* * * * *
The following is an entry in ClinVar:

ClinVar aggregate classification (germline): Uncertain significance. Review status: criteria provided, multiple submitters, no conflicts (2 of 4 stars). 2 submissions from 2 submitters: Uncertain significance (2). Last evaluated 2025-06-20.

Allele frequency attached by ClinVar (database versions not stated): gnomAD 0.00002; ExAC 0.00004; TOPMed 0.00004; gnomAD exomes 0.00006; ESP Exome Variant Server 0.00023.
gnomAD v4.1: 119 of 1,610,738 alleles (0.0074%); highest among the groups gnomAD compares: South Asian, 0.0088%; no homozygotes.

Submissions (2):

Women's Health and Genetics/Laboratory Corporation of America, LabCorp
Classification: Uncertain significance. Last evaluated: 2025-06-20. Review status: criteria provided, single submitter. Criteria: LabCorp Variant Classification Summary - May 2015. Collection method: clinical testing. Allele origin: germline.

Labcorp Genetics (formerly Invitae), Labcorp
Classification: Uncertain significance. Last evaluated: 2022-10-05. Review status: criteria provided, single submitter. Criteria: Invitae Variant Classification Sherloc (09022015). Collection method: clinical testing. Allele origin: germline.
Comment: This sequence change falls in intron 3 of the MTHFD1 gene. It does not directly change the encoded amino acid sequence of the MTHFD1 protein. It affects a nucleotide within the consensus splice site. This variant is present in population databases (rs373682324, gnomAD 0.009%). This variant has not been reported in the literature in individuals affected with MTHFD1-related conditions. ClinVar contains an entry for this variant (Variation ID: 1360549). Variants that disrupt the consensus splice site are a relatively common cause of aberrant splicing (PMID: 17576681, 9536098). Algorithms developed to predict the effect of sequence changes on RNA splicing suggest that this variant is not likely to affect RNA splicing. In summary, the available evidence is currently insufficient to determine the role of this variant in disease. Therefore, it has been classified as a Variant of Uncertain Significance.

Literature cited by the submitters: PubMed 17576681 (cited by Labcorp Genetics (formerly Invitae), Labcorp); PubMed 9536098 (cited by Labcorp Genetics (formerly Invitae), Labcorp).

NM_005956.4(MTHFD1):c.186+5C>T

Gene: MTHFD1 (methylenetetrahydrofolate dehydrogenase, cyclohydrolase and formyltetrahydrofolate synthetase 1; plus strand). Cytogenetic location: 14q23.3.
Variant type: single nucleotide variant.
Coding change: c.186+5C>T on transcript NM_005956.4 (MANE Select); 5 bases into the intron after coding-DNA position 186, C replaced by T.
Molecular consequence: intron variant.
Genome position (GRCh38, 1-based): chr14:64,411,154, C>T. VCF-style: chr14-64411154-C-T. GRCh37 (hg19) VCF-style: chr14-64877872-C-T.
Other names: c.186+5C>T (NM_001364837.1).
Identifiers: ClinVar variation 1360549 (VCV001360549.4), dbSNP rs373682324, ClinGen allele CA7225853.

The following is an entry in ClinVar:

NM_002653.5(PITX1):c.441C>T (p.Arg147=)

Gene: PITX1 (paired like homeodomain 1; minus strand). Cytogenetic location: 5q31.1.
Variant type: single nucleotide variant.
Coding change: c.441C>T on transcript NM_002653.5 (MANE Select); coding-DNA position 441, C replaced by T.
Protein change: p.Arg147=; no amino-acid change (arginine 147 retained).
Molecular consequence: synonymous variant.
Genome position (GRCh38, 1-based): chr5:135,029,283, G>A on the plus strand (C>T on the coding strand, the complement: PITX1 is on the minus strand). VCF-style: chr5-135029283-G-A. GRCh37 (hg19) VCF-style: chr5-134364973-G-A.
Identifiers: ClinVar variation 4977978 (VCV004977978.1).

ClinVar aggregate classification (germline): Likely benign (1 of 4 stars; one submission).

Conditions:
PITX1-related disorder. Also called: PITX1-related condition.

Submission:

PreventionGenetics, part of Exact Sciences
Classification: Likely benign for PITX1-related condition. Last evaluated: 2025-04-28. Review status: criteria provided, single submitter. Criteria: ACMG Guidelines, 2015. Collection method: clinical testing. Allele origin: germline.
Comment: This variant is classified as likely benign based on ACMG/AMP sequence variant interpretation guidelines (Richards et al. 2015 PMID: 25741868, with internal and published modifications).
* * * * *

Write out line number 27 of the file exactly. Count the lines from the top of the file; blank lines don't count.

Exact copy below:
Genome position (GRCh38, 1-based): chr5:135,029,283, G>A on the plus strand (C>T on the coding strand, the complement: PITX1 is on the minus strand). VCF-style: chr5-135029283-G-A. GRCh37 (hg19) VCF-style: chr5-134364973-G-A.